Senate swears in new members

Senate swears in new members
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Seven new senators were sworn in on Tuesday afternoon as lawmakers kick-started the new Congress.

Vice President Biden swore in the freshmen, as well as 27 senators who won reelection in November. Tuesday marks the last time the outgoing vice president will preside over a new Congress.

"I'm pleased to welcome back familiar faces and express warm greetings to new members," Senate Majority Leader Mitch McConnellAddison (Mitch) Mitchell McConnellTrump's plan to claw back spending hits wall in Congress GOP lawmakers want Trump to stop bashing Congress Parkland father calls out Trump, McConnell, Ryan after Santa Fe shooting MORE (R-Ky.) said to the Senate gallery, packed with staffers and family members, after the swearings-in.

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He added that while lawmakers have "hard work" ahead, the new senators should "take a moment to celebrate the rich tradition of this day."

The event also brought a handful of former lawmakers, including former Sens. Jim DeMint (R-S.C.) and Richard Lugar (R-Ind.), back to the Senate floor.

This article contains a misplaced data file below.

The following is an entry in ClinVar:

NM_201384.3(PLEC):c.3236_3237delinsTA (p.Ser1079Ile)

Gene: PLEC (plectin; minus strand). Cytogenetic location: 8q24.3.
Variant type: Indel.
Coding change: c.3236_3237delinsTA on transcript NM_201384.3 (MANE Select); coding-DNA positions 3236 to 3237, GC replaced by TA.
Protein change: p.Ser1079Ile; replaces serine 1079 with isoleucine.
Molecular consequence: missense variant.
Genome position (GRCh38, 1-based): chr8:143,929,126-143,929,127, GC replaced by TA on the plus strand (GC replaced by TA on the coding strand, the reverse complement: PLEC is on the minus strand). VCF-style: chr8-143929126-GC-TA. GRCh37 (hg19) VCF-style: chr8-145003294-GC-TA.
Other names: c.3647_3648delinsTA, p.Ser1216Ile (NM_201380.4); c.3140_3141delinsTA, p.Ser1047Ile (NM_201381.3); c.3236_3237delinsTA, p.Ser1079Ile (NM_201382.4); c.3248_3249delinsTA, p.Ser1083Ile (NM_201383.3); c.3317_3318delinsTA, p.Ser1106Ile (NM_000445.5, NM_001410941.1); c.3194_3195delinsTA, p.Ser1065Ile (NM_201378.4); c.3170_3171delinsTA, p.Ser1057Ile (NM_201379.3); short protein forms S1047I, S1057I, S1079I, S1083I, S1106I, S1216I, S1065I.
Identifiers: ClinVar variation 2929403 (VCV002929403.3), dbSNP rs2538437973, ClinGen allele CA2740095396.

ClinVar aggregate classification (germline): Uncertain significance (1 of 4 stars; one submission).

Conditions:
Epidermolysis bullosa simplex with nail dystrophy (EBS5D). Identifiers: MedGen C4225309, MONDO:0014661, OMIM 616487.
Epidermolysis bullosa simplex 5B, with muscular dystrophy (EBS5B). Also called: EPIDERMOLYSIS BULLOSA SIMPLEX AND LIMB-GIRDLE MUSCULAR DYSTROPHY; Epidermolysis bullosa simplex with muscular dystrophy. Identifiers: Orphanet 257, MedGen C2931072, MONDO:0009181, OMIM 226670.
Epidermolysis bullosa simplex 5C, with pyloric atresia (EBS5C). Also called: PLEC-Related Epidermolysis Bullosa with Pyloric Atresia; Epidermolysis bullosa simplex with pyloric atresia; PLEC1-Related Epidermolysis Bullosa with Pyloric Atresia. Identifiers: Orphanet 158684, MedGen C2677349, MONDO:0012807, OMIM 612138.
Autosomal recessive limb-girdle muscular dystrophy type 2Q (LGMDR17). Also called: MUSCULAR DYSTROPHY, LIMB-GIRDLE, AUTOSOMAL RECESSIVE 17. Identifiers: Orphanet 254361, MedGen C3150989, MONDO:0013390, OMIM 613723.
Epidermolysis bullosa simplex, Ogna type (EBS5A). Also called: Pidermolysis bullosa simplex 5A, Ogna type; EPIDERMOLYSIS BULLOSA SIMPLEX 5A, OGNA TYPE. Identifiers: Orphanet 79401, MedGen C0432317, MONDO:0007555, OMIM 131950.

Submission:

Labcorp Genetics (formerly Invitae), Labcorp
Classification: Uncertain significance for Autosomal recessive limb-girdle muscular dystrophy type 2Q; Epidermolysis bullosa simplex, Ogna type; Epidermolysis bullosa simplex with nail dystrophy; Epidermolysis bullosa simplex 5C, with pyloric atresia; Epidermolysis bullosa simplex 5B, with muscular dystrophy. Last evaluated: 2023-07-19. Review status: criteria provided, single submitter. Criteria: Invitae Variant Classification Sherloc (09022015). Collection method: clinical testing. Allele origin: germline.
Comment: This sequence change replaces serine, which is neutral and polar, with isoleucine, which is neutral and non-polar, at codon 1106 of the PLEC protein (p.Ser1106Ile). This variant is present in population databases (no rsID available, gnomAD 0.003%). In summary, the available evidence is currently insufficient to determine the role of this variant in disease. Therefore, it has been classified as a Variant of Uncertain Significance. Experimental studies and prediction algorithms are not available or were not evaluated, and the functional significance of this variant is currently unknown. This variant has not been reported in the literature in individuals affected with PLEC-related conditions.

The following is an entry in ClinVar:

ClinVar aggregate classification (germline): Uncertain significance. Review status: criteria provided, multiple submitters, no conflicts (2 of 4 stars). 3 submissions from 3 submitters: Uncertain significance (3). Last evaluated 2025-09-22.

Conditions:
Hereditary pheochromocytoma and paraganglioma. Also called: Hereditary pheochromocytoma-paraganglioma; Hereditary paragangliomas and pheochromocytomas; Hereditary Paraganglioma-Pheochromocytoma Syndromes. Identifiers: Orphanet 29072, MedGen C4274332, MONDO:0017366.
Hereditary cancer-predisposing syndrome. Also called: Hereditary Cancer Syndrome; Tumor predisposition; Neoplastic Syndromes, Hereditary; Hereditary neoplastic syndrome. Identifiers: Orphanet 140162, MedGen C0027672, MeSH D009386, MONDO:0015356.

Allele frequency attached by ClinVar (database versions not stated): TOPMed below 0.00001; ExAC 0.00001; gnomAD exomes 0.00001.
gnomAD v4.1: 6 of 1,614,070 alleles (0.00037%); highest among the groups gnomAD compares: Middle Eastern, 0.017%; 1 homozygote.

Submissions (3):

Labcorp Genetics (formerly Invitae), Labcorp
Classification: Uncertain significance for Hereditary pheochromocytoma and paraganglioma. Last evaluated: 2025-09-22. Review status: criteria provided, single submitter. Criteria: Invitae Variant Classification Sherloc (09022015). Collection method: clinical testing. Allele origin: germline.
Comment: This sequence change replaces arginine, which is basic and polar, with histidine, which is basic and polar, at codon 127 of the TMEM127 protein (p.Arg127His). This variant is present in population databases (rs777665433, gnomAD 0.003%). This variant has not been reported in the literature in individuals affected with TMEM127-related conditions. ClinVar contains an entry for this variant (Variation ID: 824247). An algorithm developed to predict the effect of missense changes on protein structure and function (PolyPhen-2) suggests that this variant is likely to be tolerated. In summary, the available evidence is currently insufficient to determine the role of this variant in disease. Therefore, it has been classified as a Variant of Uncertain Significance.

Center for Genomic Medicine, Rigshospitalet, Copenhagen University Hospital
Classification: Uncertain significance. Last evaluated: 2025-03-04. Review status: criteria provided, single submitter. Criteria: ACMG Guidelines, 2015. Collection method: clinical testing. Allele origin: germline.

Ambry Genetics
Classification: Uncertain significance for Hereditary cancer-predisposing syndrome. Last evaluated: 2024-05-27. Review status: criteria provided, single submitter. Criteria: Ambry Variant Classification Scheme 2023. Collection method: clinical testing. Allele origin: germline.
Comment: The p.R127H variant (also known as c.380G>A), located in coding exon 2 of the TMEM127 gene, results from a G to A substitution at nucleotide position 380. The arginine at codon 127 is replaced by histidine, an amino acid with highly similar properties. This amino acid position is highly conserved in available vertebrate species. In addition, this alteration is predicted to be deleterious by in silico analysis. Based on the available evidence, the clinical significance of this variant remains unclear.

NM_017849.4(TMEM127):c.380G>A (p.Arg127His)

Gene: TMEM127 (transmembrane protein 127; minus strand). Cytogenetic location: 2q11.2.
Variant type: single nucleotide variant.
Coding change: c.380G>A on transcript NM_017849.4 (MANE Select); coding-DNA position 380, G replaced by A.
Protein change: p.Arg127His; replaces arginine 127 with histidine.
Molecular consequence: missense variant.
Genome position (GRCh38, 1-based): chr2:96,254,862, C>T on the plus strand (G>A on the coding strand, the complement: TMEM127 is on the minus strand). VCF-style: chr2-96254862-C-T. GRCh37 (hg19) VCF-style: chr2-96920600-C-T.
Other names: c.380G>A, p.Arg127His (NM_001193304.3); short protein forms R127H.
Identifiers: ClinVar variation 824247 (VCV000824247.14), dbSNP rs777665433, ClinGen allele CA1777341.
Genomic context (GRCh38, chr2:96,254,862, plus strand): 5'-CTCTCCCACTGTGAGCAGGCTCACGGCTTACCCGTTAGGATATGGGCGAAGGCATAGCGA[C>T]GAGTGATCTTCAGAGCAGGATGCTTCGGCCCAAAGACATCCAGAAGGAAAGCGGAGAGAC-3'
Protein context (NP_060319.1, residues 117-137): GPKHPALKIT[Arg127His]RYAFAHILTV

Newly retired lawmakers, including former Minority Leader Harry ReidHarry Mason ReidMcConnell not yet ready to change rules for Trump nominees The Hill's Morning Report — Sponsored by CVS Health — Trump’s love-hate relationship with the Senate Trump to press GOP on changing Senate rules MORE (D-Nev.), escorted their successors around the chamber. Former Sen. Barbara MikulskiBarbara Ann MikulskiDems ponder gender politics of 2020 nominee Robert Mueller's forgotten surveillance crime spree Clinton: White House slow-walking Russia sanctions MORE (D-Md.) stood with Sen. Patty MurrayPatricia (Patty) Lynn MurrayOvernight Health Care — Sponsored by PCMA — Trump official won't OK lifetime limits on Medicaid Dems warn against changes to federal family planning program Overnight Health Care: Drug company under scrutiny for Michael Cohen payments | New Ebola outbreak | FDA addresses EpiPen shortage MORE (D-Wash.), who will now be the longest-serving female senator, as she was sworn in by Biden.

Republicans are welcoming two new senators — Todd YoungTodd Christopher YoungInternational trade: Big business for small businesses Senators introduce bill to update Trump's war authority This week: House GOP plots path forward MORE (R-Ind.) and John Kennedy (R-La.).

Democrats have five new senators: Catherine Cortez Masto (D-Nev.), Tammy Duckworth (D-Ill.), Kamala Harris (D-Calif.), Chris Van Hollen (D-Md.) and Maggie Hassan (D-N.H.).

Biden will conduct ceremonial swearings-in with new senators in the Old Senate Chamber on Tuesday afternoon.